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Ethical Hacking: How the Government Uses Bug Bounty Programs

Fingerprints, birth dates and social security numbers were stolen from more than 20 million people when hackers breached the Office of Personnel Management in 2015, according to a 2016 report by NPR. More than four million current and former federal employees accounts were hacked before officials discovered the same vulnerabilities exposed millions more who received government background checks, the New York Times reports.

The massive breach exposed security holes and put a spotlight on the government’s overall ability to secure sensitive data. Imagine if hackers breached the Department of Education, Social Security Administration or any branch of the U.S. Military?

The damage would be unmeasurable.

Not only are malicious hackers stealing more data and causing widespread damage, but attacks are increasing at shocking rates.

Between 2006 and 2015, the number of reported attacks against government networks increased by 1,300%, according to the 2017 Government Accountability Office Cybersecurity Report.

A cyber war is underway, and government leaders need to safeguard networks and strengthen cyber defense now. It’s a matter of national security.

That’s why government officials are asking ethical hackers to expose vulnerabilities before malicious hackers do through bug bounty programs.

What are Bug Bounty Programs?

When it comes to illegal hacking, automated tools, scanning technologies and other detection software can fail. Bug bounty contests are providing private and public organizations a cost-effective way to audit their networks and reveal vulnerabilities by asking ethical hackers for help.

The earliest recorded bug bounty program was held in 1983, as noted in The Hacker-Powered Security Report 2017. About a decade later, Netscape reintroduced the model and it was “perfected by Microsoft, Google, Facebook, and Mozilla.” As of 2014, more than 70% of the bug bounty programs facilitated by HackerOne, a security consulting firm, were for technology companies. Over the next few years, they expanded across industries, including financial services, healthcare, transportation, and travel and hospitality.

Bug Bounty Programs Rise in the Government Sector

Today, bug bounty programs are spreading throughout the government sector.

In April 2016, the Department of Defense rolled out a Hack the Pentagon bug bounty through HackerOne, according to a 2016 article published by the U.S. Department of Defense. The pilot program was regarded a success, based on the vulnerabilities uncovered and the cost of the exercise.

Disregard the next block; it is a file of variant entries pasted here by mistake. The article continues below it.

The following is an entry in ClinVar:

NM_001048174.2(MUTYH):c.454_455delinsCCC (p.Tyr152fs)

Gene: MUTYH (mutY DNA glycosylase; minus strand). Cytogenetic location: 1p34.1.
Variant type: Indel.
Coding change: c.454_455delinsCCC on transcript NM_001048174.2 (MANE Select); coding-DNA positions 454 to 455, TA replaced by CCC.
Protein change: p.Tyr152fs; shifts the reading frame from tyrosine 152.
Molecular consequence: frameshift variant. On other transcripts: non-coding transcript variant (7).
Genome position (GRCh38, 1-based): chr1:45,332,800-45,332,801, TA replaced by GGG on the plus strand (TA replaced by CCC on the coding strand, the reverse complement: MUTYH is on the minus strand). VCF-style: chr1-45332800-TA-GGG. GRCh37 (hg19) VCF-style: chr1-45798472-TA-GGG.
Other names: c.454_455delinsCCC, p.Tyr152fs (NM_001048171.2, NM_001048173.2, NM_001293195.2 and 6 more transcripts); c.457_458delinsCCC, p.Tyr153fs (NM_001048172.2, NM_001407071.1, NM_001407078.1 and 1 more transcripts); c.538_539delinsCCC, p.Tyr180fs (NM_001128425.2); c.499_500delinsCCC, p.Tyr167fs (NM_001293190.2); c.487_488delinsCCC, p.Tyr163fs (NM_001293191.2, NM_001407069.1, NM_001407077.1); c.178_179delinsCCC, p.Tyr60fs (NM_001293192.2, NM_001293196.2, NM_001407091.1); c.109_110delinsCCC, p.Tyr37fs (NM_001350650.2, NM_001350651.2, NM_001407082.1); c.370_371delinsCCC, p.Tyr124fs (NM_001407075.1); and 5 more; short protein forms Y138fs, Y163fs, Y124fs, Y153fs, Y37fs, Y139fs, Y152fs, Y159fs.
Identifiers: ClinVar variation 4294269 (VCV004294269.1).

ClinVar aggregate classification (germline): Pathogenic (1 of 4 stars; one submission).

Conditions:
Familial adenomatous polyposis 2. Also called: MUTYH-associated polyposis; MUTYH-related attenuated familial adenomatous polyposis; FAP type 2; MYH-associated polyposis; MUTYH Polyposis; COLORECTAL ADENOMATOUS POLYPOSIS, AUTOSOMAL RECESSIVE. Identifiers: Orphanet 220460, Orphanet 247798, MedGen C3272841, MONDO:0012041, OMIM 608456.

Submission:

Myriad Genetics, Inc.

In all, the program yielded:

  • More than 1,400 participants
  • More than 250 vulnerabilities reported in the DoDs public-facing websites
  • 138 vulnerabilities determined to be “legitimate”

According to the U.S. Department of Defense, the Hack the Pentagon program cost $150,000.

“It’s not a small sum, but if we had gone through the normal process of hiring an outside firm to do a security audit and vulnerability assessment, which is what we usually do, it would have cost us more than $1 million,” former Defense Secretary Ash Carter said.

Defense Secretary Ash Carter announces the results of the “Hack the Pentagon” pilot program. Photo courtesy of DoD.

The Hack the Pentagon program paved the way for other government-sponsored bug bounty programs, including the Hack the Army, held November 30 through December 21, 2016 and Hack the Air Force, which was held May 30 through June 23, 2017.

The Future: More Funding and Legislation

Ethical hackers should expect even more challenges in the near future.

In May 2017, U.S. Senators introduced a bill to establish a bug bounty pilot program within the Department of Homeland Security, according to a 2017 article published by CNN Tech. The “Hack DHS Act” establishes a framework for bug bounties, including making sure participants who report bugs are not prosecuted under the Computer Fraud and Abuse Act.

“Federal agencies like DHS are under assault every day from cyber-attacks,” Senator Maggie Hassan said in a statement, as reported by CNN.

“These attacks threaten the safety, security and privacy of millions of Americans and in order to protect DHS and the American people from these threats, the Department will need help.”

While legislators are working to expand the programs, funding is also fueling its growth.

In September 2016, the federal government awarded multimillion-dollar contracts to cybersecurity vendors to organize roughly 14 more bug bounty contests within the federal government’s IT networks, according to a 2016 article published in Federal News Radio.

As long as bug bounty programs continue to receive support, politically and financially, freelancer cybersecurity researchers or ethical hackers can help the government better protect its networks and remain one step ahead of the next cyber attack.

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